PANTOMIME #2, out now from Mad Cave Studios, is the second issue of the crime miniseries by writer Christopher Sebela, artist David Stoll, colorist Dearbhla Kelly, and letterer Justin Birch. This issue meets the high expectations set by the first wonderful issue and amazes the readers with new, imaginative ways in which it tells its exciting story.
About the issue:
The Manager has broken into the lives of our teen criminals and pulls them further into the darkness. Giving them a crook’s playground to train their skills to send them out on jobs for him. Can the kids get out before it’s too late, or will The Manager swallow them up?
Sebela opens Pantomime #2 with a panel of Kestrel glancing at the reader in a look filled with horror, telling us: “We’re all gonna die.” This throws the readers right back to where the first issue has left off, reminding us of the dangers lying in their new situation. These kids are robbers, and one day, they’ll probably get caught. Throughout the issue, the reader and the main characters keep forgetting that this job is incredibly perilous. It might be because they’re just kids, and we think nothing bad will happen to them, or because the main character, Haley, explains to us how the kids were able to find the fun in their tough training to become masterful robbers.
But every time the characters feel in charge and think they can outsmart their adult captors, Sebela violently bursts their bubble so effectively whereby the end, the reader isn’t so sure the kids will even get out of their situation alive.
Stoll handles those moments of danger beautifully. Whether it’s a character getting cut by a razor or the captors revealing they know everything about the teens’ families, each moment is filled with great terror and dread. Stoll uses everything at his disposal, like the use of clever angles or extreme close-ups of violent acts, to help Sebela further elevate the feeling of unsafety. Coupled with great narration and clear facial expressions, the reader leaves each event slightly traumatized. They begin to feel the danger in the air even when it’s not present.
Kelly brilliantly chooses never to romanticize the teens’ criminal lives with her colors. Kelly could’ve colored the scenes where the kids steal and lie in bold colors to help Pantomime #2 feel more alive and fun. But with each new opportunity, Kelly decides against it. Kelly colors most of the crimes in a frigid and grim manner. This again helps the reader feel the taste of danger in the air.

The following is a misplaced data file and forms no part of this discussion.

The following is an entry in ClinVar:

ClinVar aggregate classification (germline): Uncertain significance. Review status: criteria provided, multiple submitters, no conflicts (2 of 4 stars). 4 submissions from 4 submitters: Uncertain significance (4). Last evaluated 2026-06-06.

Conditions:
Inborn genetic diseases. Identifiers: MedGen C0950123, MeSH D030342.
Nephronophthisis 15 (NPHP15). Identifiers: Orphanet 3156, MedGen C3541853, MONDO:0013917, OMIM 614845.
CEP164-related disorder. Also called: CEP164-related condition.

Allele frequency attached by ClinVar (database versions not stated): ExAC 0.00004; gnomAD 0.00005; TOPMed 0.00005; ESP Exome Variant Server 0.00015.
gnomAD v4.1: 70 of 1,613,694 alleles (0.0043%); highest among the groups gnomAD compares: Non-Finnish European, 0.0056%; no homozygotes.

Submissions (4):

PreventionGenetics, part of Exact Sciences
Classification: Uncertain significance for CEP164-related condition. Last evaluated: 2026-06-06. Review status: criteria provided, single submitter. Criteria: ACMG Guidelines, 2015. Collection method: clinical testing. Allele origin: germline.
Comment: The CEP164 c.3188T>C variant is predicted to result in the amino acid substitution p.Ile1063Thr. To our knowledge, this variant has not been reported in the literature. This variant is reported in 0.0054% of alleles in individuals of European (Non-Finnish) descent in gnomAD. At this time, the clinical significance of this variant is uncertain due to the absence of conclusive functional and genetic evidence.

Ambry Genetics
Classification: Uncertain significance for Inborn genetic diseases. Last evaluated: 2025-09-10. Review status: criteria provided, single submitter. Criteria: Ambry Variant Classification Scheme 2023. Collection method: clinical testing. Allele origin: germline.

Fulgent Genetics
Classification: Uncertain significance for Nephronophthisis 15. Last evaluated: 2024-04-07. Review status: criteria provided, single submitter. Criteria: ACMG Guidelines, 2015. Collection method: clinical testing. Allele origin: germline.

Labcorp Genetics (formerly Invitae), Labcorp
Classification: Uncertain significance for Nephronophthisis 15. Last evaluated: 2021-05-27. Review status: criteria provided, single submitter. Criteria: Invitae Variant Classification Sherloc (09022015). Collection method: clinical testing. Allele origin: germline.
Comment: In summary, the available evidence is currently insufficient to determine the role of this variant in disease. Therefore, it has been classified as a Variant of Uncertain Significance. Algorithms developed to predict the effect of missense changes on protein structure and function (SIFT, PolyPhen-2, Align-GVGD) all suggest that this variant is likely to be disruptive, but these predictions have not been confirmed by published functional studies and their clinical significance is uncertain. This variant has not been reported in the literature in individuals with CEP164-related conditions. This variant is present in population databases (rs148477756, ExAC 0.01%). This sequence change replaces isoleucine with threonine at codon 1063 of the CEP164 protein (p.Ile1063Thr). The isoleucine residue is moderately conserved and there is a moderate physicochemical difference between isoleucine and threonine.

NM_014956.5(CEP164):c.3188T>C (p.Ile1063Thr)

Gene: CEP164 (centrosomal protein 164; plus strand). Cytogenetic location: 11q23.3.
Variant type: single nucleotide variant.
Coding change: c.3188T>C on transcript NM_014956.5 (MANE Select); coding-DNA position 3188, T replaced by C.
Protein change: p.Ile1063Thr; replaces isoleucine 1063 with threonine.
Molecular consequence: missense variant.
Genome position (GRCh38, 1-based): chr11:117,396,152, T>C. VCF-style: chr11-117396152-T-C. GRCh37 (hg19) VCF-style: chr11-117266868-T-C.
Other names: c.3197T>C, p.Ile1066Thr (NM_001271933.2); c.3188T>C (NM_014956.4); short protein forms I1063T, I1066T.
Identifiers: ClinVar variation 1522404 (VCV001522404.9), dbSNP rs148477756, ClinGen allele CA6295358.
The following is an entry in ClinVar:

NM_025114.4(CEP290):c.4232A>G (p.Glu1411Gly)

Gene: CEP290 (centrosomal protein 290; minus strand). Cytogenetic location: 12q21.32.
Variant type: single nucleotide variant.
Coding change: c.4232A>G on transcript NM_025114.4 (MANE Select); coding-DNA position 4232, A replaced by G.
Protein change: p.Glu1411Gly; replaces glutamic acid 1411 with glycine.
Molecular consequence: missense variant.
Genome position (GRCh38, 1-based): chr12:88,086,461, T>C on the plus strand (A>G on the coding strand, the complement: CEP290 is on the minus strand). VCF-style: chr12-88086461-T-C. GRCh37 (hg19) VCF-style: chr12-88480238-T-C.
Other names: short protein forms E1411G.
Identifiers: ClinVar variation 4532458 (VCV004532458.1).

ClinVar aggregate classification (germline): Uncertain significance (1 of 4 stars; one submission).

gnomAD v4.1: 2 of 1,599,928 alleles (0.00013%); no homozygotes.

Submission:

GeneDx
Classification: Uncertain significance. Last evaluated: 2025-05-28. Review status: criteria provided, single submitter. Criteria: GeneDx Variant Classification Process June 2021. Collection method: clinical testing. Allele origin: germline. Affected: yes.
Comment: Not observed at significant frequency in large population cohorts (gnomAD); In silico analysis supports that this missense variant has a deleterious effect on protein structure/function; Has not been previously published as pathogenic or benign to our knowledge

This especially rings true in the montage sequence taking place after the teens steal for the Manager for the first time. In this montage, Kelly uses natural light and overemphasizes it. At day, where the kids are at school, their mundane actions are colored brightly and beautifully. But at night, when the kids commit crimes, their actions are colored in the exact opposite way. This creates an ingenious juxtaposition and emphasizes how these kids basically have two very different lives.
Birch continues to deliver the goods with its effective lettering work. Each balloon or caption is placed in the right place, guiding the reader’s eye easily through every page. I personally liked to see more of the use of captions inside dialogue balloons when the Manager talks to the teens. This simple yet smart choice helps the reader feel like they never left Haley’s point of view throughout this comic’s entirety. Great work from Birch.
Pantomime #2 plays with the reader’s emotions brilliantly. It continues to excite the reader and immerse them in this realistic yet new world. The creators choose to make a point of un-romanticizing the life of crime these teens took on. Please do yourselves a favor and pick up this comic. It is truly one of the most exciting miniseries of 2020.